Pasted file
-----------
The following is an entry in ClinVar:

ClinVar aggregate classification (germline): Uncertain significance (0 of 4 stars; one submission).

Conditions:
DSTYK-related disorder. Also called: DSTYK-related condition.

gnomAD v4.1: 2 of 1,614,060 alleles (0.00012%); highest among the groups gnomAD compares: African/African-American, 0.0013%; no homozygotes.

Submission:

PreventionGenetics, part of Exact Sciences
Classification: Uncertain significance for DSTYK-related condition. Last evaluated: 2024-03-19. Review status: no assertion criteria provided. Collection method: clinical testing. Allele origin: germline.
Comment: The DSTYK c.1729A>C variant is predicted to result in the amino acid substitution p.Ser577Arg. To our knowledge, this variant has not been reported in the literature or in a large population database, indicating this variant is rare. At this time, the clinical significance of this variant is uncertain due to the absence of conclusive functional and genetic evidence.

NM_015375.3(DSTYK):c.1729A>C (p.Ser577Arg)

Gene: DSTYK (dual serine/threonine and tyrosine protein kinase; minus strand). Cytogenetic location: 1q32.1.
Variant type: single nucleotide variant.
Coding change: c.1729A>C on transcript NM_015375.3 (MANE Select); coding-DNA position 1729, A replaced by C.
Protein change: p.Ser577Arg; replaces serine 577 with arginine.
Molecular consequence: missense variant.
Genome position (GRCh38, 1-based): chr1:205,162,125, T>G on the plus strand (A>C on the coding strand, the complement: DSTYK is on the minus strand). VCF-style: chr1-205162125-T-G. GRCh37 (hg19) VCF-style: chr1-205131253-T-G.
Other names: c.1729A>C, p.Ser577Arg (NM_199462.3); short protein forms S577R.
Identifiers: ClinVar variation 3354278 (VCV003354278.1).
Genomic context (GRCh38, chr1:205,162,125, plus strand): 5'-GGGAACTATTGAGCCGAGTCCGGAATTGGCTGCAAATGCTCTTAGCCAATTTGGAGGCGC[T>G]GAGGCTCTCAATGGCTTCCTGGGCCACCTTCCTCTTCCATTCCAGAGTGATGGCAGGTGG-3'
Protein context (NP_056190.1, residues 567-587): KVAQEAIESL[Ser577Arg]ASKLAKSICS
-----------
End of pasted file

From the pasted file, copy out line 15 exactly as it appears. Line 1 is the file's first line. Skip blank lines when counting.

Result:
Molecular consequence: missense variant.